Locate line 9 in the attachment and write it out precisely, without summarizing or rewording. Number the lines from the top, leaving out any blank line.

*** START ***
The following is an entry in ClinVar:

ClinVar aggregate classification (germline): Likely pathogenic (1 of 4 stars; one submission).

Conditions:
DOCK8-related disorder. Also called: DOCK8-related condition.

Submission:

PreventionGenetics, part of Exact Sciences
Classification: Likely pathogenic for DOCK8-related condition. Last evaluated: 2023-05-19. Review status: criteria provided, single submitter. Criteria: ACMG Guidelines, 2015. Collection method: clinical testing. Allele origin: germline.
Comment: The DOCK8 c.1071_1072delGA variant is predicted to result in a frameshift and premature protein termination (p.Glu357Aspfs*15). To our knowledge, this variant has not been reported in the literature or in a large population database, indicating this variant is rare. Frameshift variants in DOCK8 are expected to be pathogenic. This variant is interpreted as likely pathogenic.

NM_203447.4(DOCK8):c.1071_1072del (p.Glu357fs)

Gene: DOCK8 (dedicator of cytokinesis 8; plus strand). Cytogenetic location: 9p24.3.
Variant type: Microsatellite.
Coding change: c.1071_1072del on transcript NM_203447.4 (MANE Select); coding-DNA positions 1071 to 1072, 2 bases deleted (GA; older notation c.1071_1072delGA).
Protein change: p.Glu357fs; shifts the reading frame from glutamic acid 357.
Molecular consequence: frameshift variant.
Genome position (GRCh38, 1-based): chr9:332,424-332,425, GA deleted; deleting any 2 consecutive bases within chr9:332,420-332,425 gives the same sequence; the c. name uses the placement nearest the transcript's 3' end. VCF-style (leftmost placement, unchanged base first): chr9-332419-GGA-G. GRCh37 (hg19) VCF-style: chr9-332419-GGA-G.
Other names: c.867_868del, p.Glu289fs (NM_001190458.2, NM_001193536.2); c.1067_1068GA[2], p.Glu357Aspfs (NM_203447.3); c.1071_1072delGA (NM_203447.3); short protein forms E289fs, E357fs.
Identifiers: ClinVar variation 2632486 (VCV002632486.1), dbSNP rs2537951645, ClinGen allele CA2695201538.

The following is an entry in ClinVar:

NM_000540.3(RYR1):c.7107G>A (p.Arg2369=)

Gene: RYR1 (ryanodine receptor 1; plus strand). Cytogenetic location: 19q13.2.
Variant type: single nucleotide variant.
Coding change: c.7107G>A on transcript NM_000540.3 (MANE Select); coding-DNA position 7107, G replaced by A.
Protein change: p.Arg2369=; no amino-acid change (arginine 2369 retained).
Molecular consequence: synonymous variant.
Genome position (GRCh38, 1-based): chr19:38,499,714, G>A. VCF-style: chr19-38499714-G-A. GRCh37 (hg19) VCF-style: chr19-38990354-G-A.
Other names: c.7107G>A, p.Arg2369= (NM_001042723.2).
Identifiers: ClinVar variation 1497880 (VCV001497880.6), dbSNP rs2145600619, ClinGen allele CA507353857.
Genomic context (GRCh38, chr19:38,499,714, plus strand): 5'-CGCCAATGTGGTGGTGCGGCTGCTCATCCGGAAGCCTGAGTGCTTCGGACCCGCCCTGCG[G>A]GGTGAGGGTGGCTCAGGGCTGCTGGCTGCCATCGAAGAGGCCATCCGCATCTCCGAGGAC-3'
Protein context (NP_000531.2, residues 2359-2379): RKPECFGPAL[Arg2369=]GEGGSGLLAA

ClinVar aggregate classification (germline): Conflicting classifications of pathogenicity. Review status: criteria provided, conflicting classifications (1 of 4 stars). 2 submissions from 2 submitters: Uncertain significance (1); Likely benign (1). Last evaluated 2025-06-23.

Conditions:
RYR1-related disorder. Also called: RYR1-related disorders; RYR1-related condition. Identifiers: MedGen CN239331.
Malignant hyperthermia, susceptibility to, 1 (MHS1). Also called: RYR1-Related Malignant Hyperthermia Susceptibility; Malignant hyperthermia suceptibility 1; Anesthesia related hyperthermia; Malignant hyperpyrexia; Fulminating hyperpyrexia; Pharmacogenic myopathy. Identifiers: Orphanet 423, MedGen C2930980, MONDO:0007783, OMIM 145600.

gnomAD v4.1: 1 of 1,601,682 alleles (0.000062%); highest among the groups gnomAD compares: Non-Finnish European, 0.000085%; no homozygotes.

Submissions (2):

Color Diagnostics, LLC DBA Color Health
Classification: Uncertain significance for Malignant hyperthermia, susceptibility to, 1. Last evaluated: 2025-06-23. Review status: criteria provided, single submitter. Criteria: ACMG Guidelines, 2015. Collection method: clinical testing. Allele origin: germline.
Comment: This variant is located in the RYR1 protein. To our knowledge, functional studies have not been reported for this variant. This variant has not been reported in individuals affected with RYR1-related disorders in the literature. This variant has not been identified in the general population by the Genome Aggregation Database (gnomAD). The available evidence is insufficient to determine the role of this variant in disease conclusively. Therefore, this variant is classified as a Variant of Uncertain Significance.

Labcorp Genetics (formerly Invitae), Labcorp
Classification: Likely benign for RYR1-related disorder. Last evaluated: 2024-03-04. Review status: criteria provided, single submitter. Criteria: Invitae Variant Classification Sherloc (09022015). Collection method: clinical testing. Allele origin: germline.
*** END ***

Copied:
NM_203447.4(DOCK8):c.1071_1072del (p.Glu357fs)